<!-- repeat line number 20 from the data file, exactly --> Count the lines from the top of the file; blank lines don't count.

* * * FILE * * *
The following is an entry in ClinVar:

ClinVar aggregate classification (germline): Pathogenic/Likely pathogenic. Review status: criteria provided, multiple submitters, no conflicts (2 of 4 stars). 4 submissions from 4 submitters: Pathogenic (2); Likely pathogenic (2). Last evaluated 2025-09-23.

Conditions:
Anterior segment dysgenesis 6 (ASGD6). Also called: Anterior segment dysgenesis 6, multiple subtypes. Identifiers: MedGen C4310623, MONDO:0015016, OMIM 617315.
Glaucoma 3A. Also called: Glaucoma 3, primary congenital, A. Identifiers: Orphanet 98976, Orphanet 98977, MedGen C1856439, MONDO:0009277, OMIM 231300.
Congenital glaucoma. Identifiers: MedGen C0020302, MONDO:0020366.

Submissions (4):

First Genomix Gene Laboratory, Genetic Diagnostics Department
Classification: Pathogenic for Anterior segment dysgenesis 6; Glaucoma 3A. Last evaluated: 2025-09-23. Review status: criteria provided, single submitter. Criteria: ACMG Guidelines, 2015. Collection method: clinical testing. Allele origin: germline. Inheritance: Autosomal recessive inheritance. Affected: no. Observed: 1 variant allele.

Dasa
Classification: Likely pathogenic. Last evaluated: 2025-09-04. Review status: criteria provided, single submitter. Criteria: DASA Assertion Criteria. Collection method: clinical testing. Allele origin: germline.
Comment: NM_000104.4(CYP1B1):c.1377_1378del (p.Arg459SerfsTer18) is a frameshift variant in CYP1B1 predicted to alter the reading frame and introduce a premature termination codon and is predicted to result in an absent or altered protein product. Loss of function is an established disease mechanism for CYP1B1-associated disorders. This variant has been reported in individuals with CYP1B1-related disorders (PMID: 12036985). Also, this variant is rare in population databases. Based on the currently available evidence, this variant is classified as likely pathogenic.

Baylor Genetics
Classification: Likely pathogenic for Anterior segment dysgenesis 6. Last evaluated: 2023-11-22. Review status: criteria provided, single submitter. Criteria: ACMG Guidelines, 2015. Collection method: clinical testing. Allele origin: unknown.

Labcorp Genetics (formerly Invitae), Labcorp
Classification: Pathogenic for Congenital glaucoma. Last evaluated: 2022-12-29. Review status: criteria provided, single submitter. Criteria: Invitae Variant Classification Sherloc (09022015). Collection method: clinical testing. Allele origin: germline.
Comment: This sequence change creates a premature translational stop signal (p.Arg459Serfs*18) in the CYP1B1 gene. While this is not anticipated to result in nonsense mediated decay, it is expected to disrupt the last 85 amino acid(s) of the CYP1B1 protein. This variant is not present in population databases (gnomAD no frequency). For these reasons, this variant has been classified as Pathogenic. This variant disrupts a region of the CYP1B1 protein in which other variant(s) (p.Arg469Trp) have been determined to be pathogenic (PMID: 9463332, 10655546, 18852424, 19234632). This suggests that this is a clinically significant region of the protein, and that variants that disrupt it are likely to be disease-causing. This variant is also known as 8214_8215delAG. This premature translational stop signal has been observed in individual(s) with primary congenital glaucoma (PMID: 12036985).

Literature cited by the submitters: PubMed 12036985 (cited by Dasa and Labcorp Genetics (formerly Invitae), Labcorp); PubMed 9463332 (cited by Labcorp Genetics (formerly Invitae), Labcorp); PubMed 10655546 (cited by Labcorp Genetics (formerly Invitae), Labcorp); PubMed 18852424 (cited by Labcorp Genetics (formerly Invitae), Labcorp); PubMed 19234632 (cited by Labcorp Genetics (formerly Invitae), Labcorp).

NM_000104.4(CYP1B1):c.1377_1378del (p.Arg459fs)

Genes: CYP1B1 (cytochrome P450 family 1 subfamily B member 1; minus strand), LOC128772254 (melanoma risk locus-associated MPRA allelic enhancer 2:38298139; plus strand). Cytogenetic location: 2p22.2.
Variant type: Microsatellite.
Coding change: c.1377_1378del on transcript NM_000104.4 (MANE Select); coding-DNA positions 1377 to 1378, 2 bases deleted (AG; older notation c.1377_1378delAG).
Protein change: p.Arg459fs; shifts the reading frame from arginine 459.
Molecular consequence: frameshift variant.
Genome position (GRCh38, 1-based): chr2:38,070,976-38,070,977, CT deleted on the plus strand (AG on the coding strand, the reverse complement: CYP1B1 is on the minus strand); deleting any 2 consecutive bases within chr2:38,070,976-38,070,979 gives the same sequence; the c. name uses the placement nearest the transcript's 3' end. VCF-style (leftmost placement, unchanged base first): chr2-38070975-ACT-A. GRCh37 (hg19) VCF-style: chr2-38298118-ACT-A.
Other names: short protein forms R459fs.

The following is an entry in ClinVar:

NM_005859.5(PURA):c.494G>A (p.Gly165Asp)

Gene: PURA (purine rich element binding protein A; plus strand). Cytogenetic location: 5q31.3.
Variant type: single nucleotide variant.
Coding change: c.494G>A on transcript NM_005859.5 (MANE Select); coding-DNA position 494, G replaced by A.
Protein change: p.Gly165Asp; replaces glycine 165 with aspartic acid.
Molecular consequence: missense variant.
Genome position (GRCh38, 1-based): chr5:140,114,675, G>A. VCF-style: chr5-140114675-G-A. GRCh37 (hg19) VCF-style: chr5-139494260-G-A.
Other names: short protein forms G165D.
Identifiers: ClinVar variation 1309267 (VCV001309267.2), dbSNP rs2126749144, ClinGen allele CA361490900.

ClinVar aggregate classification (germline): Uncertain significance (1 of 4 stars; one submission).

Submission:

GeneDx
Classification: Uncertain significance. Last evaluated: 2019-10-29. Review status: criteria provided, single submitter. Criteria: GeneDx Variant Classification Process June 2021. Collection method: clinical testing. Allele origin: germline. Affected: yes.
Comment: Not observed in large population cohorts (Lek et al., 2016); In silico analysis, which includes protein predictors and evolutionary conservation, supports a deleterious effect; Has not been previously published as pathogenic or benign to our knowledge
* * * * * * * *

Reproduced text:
Genes: CYP1B1 (cytochrome P450 family 1 subfamily B member 1; minus strand), LOC128772254 (melanoma risk locus-associated MPRA allelic enhancer 2:38298139; plus strand). Cytogenetic location: 2p22.2.